As an avowed bargain hunter, I take great pleasure in browsing the rich and varied offerings of the local charity shops. Sadly it’s something I rarely have the time or opportunity to do much of these days (which is probably no bad thing!). I did, however, have a few spare moments the other day and found myself immersed in a small stack of old copies of the Leisure Painter. I was leafing through them in a slightly aimless fashion, mainly paying note to any of the cover headlines to see if any artists that I’m particularly interested in were featured. This November 1996 issue caught my eye because it had John Yardley’s name on the cover.

Leisure Painter cover, November 1996
Leisure Painter cover, November 1996

On leafing through this, what caught my eye was not the John Yardley feature, but some of the small ads.

Surprisingly, one of the most visited pages or posts on this site is from when I purchased my first  Frazer Price Palette Box. The reason I think it’s so well visited is that when someone uncovers or inherits one of these relative rarities, who may often have no interest in painting, they google the name to find out a little more and I think my blog post comes up on the search results. Or, if someone sees one advertised for sale, they do the same and end up finding my post. For as many queries that appear in the comments section, I’ve had just as many ‘private’ enquiries – more often than not seeking advice or thoughts on how much it might be worth!

There’s even one listed on ebay right now that actually quotes brushes with watercolour in the description! (please note that this link may cease to work after the auction has ended!)

So it was this original advert for the Frazer Price Palette Box in the Leisure Painter that particularly caught my eye:

Original 1996 advert for the Frazer Price Palette Box
Original 1996 advert for the Frazer Price Palette Box

I think I did mention this in my previous post but, as this is something I find quite fascinating, here it is again! This was originally sold for £35. Using the Bank of England online inflation calculator – the equivalent cost for this in 2016 would have been £60.29 (or approx $79). While I have seen these change hands on ebay for much more than this – I’ve also seen some snapped up for not much more than the price of 20 years of inflation!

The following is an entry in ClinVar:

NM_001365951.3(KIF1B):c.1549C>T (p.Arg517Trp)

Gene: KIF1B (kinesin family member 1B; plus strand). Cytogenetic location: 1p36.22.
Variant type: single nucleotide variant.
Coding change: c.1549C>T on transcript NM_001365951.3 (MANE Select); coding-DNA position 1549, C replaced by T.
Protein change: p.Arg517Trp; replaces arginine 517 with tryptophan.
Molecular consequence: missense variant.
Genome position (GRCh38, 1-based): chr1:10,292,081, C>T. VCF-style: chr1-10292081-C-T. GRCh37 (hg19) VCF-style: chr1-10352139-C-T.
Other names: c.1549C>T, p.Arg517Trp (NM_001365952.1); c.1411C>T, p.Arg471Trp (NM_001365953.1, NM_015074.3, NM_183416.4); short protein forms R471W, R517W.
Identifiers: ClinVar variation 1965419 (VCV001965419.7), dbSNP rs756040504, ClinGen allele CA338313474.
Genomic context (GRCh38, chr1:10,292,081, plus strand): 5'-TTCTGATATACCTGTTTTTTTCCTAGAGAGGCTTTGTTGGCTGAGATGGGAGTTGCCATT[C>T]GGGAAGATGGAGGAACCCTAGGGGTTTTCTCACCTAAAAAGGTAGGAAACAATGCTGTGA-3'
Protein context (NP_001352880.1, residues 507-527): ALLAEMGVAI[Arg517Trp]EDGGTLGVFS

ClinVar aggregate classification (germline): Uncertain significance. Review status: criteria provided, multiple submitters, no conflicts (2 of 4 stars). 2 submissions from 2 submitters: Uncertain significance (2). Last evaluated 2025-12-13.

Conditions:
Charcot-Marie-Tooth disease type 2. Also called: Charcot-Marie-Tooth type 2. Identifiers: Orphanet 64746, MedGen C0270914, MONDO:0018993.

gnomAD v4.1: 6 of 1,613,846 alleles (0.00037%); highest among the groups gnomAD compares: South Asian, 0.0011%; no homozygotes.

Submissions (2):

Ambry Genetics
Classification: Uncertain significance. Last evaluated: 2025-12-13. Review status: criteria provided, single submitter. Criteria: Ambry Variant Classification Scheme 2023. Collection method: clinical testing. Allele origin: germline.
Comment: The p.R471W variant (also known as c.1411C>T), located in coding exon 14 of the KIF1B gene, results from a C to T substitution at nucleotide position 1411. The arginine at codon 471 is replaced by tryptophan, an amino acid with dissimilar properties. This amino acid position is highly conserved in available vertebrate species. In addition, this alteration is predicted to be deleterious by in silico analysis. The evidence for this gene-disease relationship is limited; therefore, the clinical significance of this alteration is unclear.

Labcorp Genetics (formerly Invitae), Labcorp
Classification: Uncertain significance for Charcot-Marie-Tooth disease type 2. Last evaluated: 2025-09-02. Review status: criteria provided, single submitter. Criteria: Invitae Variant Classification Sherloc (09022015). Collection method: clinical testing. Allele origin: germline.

In the same issue, there was another add for the much coveted Craig Young Paint Box.

Original 1996 advert for the Craig Young Paint Box
Original 1996 advert for the Craig Young Paint Box

As you can see, back in 1996 these were available for £150. In today’s currency, that now equates to £258.39. To buy a new one direct, based on current prices, would cost £280. While this is still a whole lot of money to spend on a watercolour palette, it’s only just above the inflation price of 20 years ago, which I think really puts it into perspective.

As for my Frazer Price Palette Box – it’s still much loved, but little used! I still tend to use my Holbein 500 palette for most of my painting. That’s not to say however that I haven’t used the Frazer Price Box at all! In fact, I’ve customised it a little just to suit my own personal preferences a little more!

Originally, in the main left hand compartment, there was a mini water container that had a couple of recesses on it for washes, and a couple of small wells for water for washing brushes in.

My Frazer Price Palette Box showing the water bottle with recessed mixing wells and the small water wells
My Frazer Price Palette Box showing the water bottle with recessed mixing wells and the small water wells
My customised Frazer Price Palette Box with new deeper mixing wells and a hanging water container
My customised Frazer Price Palette Box with new deeper mixing wells and a hanging water container

I found that both of these were a little too small for my needs, so I have removed these and replaced them with some more generous / deep compartments for mixing paint in, and I bought a water container (that came as part of a set of three from Jacksons Art Supplies) that hangs perfectly on the side of the palette box and enables me to work with much more water.

Even seeing this photo makes me want to use this more! Happily, I’ll be off on my summer vacation in the next few weeks and this will definitely be coming with me!

Are there any other Frazer Price devotees out there? What’s your palette of choice? Who knows, it’s never too late to add another one to my collection!

21 thoughts on “My customised Frazer Price Palette Box